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New EHR Certification Rules Including Self-Declaration – MACRA Monday

Posted on September 25, 2017 I Written By

John Lynn is the Founder of the HealthcareScene.com blog network which currently consists of 10 blogs containing over 8000 articles with John having written over 4000 of the articles himself. These EMR and Healthcare IT related articles have been viewed over 16 million times. John also manages Healthcare IT Central and Healthcare IT Today, the leading career Health IT job board and blog. John is co-founder of InfluentialNetworks.com and Physia.com. John is highly involved in social media, and in addition to his blogs can also be found on Twitter: @techguy and @ehrandhit and LinkedIn.

This post is part of the MACRA Monday series of blog posts where we dive into the details of the MACRA Quality Payment Program (QPP) and related topics.

Elise Sweeney Anthony and Steven Posnack recently announced on the ONC Health IT Blog two major changes to the EHR certification program. In some ways, it shows a maturity of the EHR certification program, but in other ways, it’s ONC kind of taking a more hands off approach to EHR certification.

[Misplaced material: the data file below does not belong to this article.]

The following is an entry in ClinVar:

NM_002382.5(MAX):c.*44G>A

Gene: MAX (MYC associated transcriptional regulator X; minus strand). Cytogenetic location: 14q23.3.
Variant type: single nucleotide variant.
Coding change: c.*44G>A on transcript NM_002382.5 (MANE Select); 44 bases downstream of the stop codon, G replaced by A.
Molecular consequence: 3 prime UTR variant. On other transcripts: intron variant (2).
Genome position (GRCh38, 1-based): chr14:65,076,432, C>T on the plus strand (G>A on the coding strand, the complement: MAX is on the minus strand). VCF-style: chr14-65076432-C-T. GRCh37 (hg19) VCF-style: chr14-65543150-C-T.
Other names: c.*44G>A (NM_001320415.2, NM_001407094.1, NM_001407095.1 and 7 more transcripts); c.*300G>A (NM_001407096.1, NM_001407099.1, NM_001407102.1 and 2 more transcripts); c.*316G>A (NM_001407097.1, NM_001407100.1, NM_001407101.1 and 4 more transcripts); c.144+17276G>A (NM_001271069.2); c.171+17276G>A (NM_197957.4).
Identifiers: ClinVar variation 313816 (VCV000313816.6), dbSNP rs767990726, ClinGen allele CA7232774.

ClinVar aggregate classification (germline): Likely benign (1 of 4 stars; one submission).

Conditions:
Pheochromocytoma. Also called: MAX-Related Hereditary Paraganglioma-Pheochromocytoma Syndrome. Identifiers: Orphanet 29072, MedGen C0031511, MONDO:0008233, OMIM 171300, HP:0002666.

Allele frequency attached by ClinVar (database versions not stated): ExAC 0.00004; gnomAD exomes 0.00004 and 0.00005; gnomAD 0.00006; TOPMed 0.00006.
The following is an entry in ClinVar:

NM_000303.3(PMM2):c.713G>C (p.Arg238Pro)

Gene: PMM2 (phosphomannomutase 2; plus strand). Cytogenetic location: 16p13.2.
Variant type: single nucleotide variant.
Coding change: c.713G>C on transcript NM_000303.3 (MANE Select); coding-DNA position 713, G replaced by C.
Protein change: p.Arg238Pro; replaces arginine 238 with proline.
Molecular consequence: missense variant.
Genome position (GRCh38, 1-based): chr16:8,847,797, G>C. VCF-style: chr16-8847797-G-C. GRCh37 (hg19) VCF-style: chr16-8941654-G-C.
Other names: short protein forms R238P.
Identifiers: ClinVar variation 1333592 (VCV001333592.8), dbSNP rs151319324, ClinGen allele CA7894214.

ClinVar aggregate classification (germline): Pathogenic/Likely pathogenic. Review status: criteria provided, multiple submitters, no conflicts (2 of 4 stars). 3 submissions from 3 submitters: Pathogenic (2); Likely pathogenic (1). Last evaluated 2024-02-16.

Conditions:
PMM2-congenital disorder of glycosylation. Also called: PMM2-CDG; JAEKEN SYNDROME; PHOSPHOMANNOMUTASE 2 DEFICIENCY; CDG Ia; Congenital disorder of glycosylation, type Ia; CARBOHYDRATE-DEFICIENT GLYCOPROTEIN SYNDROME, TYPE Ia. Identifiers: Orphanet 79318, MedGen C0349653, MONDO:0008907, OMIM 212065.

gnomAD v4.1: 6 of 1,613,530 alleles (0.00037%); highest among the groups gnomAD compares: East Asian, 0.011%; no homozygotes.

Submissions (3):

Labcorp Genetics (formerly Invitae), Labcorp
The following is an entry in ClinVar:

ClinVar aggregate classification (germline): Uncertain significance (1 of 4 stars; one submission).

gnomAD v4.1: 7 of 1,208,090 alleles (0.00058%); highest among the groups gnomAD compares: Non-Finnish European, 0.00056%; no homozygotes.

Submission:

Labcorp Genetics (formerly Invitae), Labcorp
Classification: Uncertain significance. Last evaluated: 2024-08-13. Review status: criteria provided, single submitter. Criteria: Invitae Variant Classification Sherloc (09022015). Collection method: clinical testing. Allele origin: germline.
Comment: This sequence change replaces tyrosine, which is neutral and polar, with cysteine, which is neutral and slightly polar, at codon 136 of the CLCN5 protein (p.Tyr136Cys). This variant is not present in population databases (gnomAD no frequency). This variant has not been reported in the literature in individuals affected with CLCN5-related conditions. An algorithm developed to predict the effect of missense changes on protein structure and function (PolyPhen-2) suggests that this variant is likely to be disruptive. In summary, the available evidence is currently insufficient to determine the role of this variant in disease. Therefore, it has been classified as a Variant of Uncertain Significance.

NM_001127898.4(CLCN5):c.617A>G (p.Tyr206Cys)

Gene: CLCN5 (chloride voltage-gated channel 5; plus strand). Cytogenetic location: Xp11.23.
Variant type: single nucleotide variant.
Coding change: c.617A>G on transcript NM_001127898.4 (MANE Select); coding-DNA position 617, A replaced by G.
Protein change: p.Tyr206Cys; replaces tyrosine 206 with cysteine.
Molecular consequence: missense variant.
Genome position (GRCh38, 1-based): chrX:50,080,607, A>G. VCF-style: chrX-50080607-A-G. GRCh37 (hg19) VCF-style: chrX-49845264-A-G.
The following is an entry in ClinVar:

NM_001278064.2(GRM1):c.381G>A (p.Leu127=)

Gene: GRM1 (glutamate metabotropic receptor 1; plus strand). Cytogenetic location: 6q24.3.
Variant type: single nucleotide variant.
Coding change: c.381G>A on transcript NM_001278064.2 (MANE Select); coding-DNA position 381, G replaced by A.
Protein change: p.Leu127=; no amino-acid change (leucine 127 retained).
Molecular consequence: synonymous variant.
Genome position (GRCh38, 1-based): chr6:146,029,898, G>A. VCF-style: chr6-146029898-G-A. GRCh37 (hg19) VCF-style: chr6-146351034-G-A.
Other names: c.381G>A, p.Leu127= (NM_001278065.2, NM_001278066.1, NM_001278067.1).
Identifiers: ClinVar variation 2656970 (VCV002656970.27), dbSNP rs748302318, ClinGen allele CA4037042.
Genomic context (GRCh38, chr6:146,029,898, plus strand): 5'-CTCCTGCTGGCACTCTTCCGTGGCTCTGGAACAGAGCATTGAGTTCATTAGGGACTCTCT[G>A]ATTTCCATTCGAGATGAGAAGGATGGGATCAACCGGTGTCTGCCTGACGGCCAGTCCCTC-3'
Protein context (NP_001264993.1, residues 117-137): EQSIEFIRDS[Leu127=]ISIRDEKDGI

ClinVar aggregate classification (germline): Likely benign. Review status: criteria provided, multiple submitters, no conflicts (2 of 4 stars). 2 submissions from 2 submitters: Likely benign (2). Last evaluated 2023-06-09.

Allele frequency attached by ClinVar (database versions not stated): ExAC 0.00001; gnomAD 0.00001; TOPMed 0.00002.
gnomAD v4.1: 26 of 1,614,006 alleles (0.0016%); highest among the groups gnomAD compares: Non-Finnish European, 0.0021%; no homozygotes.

Here are the two big changes they made:

  1. Approving more than 50% of test procedures to be self-declaration; and
  2. Exercising discretion for randomized surveillance of certified health IT products.

The first one is really fascinating since they’re making 30 out of the 55 certification criteria as “self-declaration only.” That basically means that EHR vendors will just have to claim they meet the requirements. The ONC-ACBs won’t be certifying those 30 test procedures. In many ways, it reminds me of the meaningful use self-attestation. Does that mean that ONC-ACBs will cut their costs in half? Don’t be holding your breath on that one.

Let’s just hope that most EHR vendors don’t self-certify the way eCW approached EHR certification. Although, the eCW EHR certification issues are the perfect example of why a company self certifying their EHR software or the ONC-ACB certifying the EHR software is just about the same. I haven’t seen which test procedures will be self-declared, but my guess is that it was the ones that the ONC-ACBs weren’t really doing much to test and certify anyway. Ideally, this will free up the ONC-ACBs to dive deeper into the 25 test procedures they’ll still complete so they can avoid another eCW like incident.

Some might wonder why we don’t just take the self-declared EHR certification tests altogether if there’s no one that’s going to be checking them. What those people miss is that the self-declaration still keeps the EHR vendors on the hook for properly implementing the EHR certification criteria. If it’s discovered that they claimed to be compliant but aren’t, then the government can go after the EHR vendor for false claims.